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Engaging With Liminalities and Combating Toxicity

Hancock, Jessica Clare (2018). Engaging With Liminalities and Combating Toxicity. Journal of Perspectives in Applied Academic Practice, 6(3), pp. 66-74. doi: 10.14297/jpaap.v6i3.380

Abstract

The nascent compassionate turn in education demonstrates the importance of contesting market-driven narratives of Higher Education. A key way to position compassion at the centre of Higher Education is through academic development. Compassion is particularly relevant to the training needs of PhD students who teach; they inhabit a liminal position, as both students and teachers. This is one of many stressors and difficulties they are likely to encounter whilst developing their professional identities, and so they are likely to benefit from a focus on both self-compassion and compassion for their own students. This case study describes a new course for doctoral candidates, ‘Establishing a Teaching Persona’, at a UK university; the training focuses on both compassion and identity to better prepare PhD students for teaching in Higher Education. In doing so, it also offers a consideration of the utility of compassion and identity exploration in academic development for all teaching staff in Higher Education.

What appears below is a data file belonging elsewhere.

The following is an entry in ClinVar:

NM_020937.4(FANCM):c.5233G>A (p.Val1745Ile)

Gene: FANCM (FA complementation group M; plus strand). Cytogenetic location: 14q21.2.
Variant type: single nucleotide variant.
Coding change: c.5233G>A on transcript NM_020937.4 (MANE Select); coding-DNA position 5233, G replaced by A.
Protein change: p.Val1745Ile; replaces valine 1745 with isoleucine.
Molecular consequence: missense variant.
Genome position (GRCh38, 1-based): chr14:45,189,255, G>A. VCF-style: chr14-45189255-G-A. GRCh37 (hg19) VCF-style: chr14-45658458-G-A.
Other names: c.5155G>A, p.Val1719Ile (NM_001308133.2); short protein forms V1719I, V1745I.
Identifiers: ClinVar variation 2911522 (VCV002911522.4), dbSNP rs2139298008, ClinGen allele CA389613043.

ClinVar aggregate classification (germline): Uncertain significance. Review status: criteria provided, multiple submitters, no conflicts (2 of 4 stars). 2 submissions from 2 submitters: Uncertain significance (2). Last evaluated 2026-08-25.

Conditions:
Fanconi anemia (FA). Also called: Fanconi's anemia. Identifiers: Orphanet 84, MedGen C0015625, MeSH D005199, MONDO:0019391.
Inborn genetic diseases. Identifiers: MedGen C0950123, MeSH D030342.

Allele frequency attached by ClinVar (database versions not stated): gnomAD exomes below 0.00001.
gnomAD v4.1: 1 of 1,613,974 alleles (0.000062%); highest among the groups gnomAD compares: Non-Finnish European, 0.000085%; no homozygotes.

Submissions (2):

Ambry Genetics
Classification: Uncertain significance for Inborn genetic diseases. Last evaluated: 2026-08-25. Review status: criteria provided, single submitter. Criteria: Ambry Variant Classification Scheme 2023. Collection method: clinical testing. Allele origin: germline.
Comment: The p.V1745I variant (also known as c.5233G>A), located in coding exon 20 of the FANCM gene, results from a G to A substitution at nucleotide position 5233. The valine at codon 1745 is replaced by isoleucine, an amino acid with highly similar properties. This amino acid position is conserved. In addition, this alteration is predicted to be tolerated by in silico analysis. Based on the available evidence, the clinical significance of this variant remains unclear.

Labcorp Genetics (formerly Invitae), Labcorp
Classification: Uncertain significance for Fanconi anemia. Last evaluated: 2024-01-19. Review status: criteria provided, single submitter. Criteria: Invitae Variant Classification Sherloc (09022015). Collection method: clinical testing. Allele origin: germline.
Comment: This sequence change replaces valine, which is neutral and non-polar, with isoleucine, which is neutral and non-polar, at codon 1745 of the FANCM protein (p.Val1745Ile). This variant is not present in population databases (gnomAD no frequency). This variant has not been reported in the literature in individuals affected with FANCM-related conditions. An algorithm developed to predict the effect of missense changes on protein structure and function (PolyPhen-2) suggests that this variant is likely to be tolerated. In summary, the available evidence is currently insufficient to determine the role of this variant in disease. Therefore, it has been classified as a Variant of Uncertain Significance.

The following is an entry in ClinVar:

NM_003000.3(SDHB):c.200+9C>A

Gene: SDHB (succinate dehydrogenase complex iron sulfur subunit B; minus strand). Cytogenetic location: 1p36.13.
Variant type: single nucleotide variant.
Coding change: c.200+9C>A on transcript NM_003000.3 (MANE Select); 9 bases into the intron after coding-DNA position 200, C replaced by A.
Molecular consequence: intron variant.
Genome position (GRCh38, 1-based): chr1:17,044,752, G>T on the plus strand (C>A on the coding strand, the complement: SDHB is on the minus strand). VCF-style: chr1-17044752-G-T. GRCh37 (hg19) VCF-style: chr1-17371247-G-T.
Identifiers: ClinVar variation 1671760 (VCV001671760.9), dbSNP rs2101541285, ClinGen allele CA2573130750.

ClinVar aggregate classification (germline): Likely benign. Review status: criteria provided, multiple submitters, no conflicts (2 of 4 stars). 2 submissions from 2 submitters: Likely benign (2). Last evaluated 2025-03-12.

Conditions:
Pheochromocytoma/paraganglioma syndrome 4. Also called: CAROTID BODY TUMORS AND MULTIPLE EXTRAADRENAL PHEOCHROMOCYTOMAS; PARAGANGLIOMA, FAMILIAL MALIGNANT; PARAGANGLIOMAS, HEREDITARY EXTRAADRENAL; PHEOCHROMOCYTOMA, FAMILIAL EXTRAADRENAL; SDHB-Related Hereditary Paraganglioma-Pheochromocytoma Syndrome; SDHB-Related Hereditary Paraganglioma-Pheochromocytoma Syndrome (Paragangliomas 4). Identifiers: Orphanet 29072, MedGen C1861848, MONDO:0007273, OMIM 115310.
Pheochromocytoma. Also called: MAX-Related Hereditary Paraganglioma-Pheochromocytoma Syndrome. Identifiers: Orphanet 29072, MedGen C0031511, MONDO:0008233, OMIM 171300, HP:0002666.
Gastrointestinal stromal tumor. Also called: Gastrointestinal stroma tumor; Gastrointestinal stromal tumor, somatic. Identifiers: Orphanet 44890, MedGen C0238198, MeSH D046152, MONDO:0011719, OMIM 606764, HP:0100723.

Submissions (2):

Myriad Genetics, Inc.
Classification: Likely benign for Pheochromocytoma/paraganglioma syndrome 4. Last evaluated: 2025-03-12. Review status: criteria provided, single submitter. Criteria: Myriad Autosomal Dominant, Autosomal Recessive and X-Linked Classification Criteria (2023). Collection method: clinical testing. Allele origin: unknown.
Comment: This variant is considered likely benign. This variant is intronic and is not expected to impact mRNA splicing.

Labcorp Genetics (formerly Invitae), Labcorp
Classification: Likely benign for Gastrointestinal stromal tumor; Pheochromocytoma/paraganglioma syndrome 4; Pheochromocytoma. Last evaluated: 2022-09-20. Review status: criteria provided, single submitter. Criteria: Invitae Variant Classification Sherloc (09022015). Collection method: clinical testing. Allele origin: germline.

Publication Type: Article
Additional Information: This work is licensed under a Creative Commons Attribution-NonCommercial-ShareAlike 4.0 International License.
Publisher Keywords: Compassion;identity;doctoral student;teaching PhD students;academic development
Subjects: L Education > LB Theory and practice of education > LB2300 Higher Education
Departments: Professional Services > Learning, Enhancement and Development
URI: https://openaccess.city.ac.uk/id/eprint/22635
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